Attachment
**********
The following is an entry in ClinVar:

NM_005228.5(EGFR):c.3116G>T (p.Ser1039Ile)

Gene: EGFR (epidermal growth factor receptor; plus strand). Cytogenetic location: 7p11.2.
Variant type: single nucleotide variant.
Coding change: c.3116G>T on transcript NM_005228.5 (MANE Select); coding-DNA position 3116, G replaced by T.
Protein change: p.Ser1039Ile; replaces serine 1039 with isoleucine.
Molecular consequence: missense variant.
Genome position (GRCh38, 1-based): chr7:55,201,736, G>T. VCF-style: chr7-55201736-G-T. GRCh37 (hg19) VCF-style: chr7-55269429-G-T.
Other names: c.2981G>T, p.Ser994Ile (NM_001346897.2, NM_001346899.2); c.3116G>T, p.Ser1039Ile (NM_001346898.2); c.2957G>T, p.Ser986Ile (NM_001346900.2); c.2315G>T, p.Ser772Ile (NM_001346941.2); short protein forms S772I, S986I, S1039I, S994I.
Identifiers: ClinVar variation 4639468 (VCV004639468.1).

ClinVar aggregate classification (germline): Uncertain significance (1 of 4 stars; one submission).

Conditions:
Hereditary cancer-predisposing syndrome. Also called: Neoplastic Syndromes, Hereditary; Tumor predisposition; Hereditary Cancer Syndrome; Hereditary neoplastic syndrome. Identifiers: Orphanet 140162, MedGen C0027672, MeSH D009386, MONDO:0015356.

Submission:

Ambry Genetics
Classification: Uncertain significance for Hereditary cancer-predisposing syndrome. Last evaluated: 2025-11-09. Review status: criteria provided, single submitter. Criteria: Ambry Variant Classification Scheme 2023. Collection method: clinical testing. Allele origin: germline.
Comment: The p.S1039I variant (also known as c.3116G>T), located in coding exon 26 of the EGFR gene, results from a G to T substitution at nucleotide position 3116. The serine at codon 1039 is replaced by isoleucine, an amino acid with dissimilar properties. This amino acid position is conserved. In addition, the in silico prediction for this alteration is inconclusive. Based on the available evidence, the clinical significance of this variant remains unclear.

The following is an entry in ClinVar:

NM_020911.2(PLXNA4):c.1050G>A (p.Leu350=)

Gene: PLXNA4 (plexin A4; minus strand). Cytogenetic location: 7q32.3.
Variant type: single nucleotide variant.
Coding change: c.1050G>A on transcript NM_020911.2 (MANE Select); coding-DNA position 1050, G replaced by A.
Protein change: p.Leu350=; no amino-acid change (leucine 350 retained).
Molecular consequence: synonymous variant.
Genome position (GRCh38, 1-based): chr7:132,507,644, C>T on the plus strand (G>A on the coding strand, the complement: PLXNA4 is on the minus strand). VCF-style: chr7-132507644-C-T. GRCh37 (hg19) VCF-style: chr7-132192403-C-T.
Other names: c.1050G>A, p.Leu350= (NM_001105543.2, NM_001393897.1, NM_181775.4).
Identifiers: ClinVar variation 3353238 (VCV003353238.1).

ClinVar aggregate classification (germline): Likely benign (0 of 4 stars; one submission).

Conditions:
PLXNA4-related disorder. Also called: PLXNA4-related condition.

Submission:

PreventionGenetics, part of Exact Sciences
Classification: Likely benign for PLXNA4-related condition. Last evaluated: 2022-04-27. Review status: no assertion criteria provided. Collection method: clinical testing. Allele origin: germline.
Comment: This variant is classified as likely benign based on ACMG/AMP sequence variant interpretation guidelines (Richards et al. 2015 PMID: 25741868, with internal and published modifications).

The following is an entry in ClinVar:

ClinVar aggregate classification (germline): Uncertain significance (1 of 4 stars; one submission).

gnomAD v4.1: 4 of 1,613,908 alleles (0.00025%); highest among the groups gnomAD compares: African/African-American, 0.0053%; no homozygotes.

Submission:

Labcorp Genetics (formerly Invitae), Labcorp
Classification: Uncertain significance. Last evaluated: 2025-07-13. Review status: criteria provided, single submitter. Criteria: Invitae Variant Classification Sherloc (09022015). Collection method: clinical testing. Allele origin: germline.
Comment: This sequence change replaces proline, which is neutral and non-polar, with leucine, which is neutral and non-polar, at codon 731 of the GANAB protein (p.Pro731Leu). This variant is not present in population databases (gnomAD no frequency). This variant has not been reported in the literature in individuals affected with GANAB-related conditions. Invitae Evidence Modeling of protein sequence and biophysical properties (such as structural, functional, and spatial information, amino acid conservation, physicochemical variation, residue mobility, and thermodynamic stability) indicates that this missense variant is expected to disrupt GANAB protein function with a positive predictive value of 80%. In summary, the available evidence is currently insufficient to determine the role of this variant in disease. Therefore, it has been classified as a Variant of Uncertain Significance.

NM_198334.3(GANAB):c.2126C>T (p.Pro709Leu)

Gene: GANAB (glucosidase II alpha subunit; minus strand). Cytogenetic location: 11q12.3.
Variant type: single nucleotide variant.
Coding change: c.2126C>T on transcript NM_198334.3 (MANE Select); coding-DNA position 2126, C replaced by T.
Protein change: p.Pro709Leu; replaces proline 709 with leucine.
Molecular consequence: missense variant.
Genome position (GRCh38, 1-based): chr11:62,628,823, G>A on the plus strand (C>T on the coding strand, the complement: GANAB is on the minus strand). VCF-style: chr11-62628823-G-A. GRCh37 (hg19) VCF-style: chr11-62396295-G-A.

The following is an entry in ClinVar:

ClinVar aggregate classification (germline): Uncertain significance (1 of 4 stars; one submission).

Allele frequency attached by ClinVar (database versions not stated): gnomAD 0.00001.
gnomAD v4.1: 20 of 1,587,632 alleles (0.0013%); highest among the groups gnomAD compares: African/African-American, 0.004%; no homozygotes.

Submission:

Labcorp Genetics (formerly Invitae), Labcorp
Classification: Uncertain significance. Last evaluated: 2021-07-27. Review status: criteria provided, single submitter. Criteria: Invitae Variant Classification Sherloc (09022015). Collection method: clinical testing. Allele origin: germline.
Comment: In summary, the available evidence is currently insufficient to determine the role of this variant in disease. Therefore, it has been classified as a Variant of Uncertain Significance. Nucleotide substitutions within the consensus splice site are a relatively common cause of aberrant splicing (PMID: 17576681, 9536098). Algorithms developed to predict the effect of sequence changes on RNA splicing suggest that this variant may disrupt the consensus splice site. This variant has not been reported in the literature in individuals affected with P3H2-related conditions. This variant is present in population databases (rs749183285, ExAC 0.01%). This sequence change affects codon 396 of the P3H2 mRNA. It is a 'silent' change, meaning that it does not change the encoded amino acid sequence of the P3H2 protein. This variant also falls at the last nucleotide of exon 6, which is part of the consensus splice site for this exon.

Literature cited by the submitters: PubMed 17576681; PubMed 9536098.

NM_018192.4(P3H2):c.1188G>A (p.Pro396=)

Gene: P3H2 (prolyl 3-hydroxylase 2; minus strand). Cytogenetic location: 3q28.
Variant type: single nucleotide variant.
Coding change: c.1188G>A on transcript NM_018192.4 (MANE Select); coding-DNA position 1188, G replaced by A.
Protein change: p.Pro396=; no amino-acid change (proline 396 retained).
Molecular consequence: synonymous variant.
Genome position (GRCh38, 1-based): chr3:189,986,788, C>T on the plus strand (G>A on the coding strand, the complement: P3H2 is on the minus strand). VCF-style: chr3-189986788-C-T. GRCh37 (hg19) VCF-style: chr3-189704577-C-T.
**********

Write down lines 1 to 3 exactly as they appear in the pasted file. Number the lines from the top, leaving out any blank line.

The following is an entry in ClinVar:

NM_005228.5(EGFR):c.3116G>T (p.Ser1039Ile)

Gene: EGFR (epidermal growth factor receptor; plus strand). Cytogenetic location: 7p11.2.